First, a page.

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Publication numberUS8104570 B2
Publication typeGrant
Application numberUS 12/926,737
Publication dateJan 31, 2012
Filing dateDec 7, 2010
Priority dateDec 9, 2009
Also published asUS20110132683
Publication number12926737, 926737, US 8104570 B2, US 8104570B2, US-B2-8104570, US8104570 B2, US8104570B2
InventorsBrett Kent Miller, William Scott Sawyer
Original AssigneeCanCorp, LLC
Export CitationBiBTeX, EndNote, RefMan
External Links: USPTO, USPTO Assignment, Espacenet
Suppressor
US 8104570 B2
Abstract
A suppressor for suppressing sounds generated by the discharge of a firearm, the discharge generating propellant gases is disclosed. The suppressor includes a host tube. The host tube is generally hollow and generally cylindrical. The suppressor also includes a monolithic baffle stack inserted within the host tube and secured to a first end of the host tube. The monolithic baffle stack includes a first end that includes a first hole. The monolithic baffle stack also includes a second end that includes a second hole. The second end is located opposite the first end of the monolithic baffle stack. The monolithic baffle stack further includes a plurality of chambers in fluid communication with each other via a plurality of holes. The monolithic baffle stack also includes a plurality of recesses in fluid communication with the plurality of chambers via a plurality of side holes. The suppressor further includes a cap secured to a second end of the host tube. The cap includes a hole. Moreover, the suppressor includes a path extending from the first hole adjacent the first end of the monolithic baffle stack through the hole of the cap. The plurality of chambers, the plurality of recesses, and the path are configured to allow propellant gases to travel therethrough.
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Claims(20)
1. A suppressor for suppressing sounds generated by the discharge of a firearm, the discharge generating propellant gases, the suppressor comprising:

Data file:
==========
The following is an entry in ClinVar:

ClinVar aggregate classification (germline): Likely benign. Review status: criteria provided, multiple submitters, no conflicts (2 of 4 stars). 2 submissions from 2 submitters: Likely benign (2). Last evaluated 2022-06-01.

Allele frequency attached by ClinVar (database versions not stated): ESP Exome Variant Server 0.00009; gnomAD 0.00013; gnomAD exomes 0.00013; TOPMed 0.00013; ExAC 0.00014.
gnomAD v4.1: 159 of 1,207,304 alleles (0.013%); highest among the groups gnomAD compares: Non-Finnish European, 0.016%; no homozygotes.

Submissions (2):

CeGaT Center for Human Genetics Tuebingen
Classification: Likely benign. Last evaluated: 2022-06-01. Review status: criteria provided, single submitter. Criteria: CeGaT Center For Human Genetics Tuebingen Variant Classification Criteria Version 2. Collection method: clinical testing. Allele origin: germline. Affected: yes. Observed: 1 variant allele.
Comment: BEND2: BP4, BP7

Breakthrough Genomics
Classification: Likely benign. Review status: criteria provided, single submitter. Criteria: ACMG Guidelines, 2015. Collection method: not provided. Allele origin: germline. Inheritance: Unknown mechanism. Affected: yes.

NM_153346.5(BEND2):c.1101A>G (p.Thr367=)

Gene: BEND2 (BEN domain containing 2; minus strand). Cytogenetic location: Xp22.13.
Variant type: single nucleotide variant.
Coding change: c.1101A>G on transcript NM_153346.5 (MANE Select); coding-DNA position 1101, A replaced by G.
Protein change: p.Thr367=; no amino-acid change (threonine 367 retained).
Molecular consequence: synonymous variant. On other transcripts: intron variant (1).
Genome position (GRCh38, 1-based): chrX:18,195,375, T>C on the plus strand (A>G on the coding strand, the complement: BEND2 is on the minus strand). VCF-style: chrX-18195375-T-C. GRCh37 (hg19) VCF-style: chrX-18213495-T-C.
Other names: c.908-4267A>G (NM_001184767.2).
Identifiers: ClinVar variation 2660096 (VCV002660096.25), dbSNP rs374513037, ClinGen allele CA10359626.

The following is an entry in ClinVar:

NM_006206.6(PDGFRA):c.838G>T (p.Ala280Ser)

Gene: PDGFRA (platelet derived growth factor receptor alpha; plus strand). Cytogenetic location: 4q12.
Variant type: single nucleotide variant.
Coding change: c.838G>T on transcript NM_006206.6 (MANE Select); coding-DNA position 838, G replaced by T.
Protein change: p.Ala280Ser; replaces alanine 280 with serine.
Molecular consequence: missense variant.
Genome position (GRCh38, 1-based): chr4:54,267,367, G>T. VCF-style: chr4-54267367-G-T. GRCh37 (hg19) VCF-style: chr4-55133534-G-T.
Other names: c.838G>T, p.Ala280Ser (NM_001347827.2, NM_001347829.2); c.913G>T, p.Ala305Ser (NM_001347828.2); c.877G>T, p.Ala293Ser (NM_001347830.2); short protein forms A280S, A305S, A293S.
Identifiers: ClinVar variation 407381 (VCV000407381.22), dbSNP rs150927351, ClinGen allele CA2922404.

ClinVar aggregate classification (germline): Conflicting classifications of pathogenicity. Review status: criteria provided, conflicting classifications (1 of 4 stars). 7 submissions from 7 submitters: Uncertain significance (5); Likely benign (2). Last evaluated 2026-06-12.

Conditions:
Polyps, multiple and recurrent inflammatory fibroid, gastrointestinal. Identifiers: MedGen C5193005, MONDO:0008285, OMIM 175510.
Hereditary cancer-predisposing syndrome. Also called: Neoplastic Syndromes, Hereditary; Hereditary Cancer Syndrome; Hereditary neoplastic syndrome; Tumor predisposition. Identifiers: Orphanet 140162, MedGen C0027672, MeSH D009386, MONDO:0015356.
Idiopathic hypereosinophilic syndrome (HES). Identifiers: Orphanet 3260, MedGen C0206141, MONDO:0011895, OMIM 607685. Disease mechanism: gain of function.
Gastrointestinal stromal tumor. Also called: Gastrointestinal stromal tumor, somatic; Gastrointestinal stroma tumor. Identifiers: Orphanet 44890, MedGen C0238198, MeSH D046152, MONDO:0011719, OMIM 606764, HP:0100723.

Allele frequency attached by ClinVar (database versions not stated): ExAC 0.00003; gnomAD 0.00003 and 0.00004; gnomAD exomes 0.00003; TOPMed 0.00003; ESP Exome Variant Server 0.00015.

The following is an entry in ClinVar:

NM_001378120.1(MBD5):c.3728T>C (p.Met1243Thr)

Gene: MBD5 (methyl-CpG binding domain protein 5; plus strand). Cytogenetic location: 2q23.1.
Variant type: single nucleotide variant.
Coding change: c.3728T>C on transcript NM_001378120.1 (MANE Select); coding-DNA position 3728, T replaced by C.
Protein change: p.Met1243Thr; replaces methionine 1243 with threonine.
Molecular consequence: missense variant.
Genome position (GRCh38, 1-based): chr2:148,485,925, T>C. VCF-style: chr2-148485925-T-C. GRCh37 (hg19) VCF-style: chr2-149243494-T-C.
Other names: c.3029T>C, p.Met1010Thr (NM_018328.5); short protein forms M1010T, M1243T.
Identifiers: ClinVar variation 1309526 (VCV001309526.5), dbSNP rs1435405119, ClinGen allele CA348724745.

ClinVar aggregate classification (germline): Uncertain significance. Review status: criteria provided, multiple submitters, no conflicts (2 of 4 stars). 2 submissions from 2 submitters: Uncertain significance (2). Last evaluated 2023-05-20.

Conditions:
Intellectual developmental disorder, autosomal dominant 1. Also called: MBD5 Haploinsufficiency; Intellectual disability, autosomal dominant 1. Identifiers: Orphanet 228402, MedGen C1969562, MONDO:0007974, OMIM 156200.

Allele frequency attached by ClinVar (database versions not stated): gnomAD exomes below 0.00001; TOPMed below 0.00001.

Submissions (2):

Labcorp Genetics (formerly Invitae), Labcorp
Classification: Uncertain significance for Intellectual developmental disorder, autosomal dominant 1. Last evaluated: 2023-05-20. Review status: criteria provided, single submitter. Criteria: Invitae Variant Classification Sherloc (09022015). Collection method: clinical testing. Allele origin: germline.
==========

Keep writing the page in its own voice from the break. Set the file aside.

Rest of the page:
a host tube, the host tube being generally hollow and generally cylindrical;
a monolithic baffle stack inserted within the host tube and secured to a first end of the host tube, the monolithic baffle stack including:
a first end including a first hole,
a second end including a second hole, the second end located opposite the first end of the monolithic baffle stack,
a plurality of chambers in fluid communication with each other via a plurality of holes;
a plurality of curved recesses in fluid communication with the plurality of chambers via a plurality of side holes, the side holes being enclosed by the host tube, wherein the curved recesses are concave with respect to the host tube, wherein the plurality of curved recesses are not annular recesses;
a cap secured to a second end of the host tube, the cap including a hole; and a path extending from the first hole adjacent the first end of the monolithic baffle stack through the hole of the cap, wherein the plurality of chambers, the plurality of recesses, and the path are configured to allow propellant gases to travel therethrough.
2. The suppressor of claim 1, wherein the first end of the monolithic baffle stack includes a threaded portion and the first end of the host tube includes a corresponding threaded portion such that the first end of the monolithic baffle stack is selectively secured to the first end of the host tube.
3. The suppressor of claim 1, wherein the cap includes a threaded first end and the second end of the host tube includes a corresponding threaded portion such that the threaded first end of the cap is selectively secured to the second end of the host tube.